Kentucky $1.74 Million Settlement Illustrates the Danger of Billing Medicare for Nonmedical Urine Drug Tests
A recent False Claims Act settlement from Kentucky represents an unusual variation on a common theme.
False billing of urine drug tests (UDTs) that fail to meet Medicare medical necessity coverage criteria has become a common theme in recent False Claims Act (FCA) enforcement.1 A newly announced FCA settlement from Kentucky represents an unusual variation on this theme. Here’s a quick briefing of the case and its practical significance to labs and other firms that provide UDT-related services to Medicare beneficiaries:2
The Kentucky UDTs False Claims Case
The case began when two individuals filed a qui tam lawsuit against a pair of Kentucky-based businesses for improperly billing UDTs performed on Medicare and Medicaid beneficiaries that were performed under the order of a court, rather than a physician or nonphysician practitioner (NP). According to the complaint, Lexington-based Blue Waters Assessment and Testing Services, LLC (BATS) collected specimens from individuals for UDTs required under their family court cases. BATS then sent the specimens to VerraLab JA, LLC, a clinical lab based in Louisville, KY, doing business under the name BioTap Medical (BioTap). BioTap performed the tests and billed them to Medicare and Kentucky Medicaid and in so doing, they violated the FCA.
Medicare Medical Necessity Coverage Criteria
As with other lab tests, Medicare reimburses providers only for UDTs that are “medically necessary,” that is, ordered by a physician or NP for the diagnosis and/or treatment of existing disease and injuries. Medicare doesn’t cover UDTs that are performed for nonmedical reasons. In this case, the UDTs were performed on individuals under the order of not a physician, but Kentucky family courts in Fayette County as part of their legal cases. By billing these nonmedical tests to Medicare and Kentucky Medicaid knowing that they didn’t meet medical necessity criteria, BioTap submitted false claims in violation of the FCA, according to the complaint.
The Settlement Agreement
The impetus to settle likely came when the federal government elected to intervene in the case. The defendants decided to settle the claims for a total of $1,740,620, of which BioTap will pay the lion’s share of $1,490,620. BATS and its owner, David Waters, will also pay $250,000 for their role in the scheme. Though BATS didn’t actually submit any of the false claims for UDTs, it allegedly violated the FCA by causing the submission of false claims. Meanwhile, the two whistleblowers who brought the original qui tam lawsuit to court will receive a share of approximately $295,000 of the recovery.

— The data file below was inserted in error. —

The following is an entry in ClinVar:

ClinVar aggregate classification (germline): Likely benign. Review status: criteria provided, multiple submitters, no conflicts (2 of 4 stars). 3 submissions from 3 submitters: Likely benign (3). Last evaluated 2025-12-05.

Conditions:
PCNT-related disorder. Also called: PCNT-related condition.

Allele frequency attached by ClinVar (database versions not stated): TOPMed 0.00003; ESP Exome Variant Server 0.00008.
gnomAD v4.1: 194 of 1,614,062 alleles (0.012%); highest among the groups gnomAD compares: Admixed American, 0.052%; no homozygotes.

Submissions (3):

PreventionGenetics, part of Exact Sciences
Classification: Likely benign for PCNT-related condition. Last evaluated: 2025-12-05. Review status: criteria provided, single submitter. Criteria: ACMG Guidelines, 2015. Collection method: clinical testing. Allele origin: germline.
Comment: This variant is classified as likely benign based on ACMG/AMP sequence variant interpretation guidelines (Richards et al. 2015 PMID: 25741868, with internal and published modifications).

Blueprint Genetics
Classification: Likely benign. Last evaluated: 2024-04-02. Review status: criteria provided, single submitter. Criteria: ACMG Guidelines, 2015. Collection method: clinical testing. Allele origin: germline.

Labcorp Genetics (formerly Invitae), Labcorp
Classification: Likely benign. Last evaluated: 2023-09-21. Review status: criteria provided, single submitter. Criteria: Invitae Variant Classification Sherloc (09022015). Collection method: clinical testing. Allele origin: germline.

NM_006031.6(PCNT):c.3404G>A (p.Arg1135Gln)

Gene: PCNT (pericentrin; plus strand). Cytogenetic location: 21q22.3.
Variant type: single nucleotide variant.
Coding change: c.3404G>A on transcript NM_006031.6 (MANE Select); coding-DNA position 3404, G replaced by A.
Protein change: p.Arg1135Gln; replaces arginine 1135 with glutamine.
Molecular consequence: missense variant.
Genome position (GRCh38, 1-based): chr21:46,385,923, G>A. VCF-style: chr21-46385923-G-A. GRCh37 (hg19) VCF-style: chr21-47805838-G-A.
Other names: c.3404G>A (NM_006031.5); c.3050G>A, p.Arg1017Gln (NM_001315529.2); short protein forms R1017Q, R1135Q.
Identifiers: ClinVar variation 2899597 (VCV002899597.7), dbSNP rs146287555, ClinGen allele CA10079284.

FCA cases alleging false billing of medically unnecessary UDTs happen often. A lab’s liability in a UDT false billing case often depends on whether there’s adequate and appropriate documentation in the medical record to support the medical necessity of the tests.3
One common pattern that has been the subject of a series of recent high-cost settlements against labs is routinely billing expensive UDTs that quantitatively confirm the results of relatively lower-reimbursing qualitative drug detection tests.1 Quantitative testing also identifies the specific drugs in the patient’s system. What gets labs into trouble is performing the confirmatory tests routinely and automatically, regardless of the results of the qualitative test.
The Kentucky settlement illustrates a different aspect of the UDTs medical necessity issue, namely nonmedical UDTs. While cases involving this issue are relatively rare, the use is anything but. UDTs are commonly used for purposes not related to the treatment or diagnosis of a patient, including on employees as part of an employer’s workplace drug testing program. For example, UDTs may be performed:
- On a for cause basis on employees who are involved in a workplace accident or where other reasonable cause to suspect drug use exists;
- On new employees before they’re hired for (or current employees before they’re reassigned to) safety-sensitive positions; and/or
- On a random basis on employees seeking to return to work from a leave of absence for drug use to verify that they’re completing their rehab program.
And, as in the Kentucky case, UDTs may also be ordered by a court as part of a legal case or proceeding. The takeaway of the BioTap/BATS settlement is that you’re not allowed to bill Medicare, Medicaid, or other federal health programs for such nonmedical UDTs and you face liability risks under the FCA if you do.
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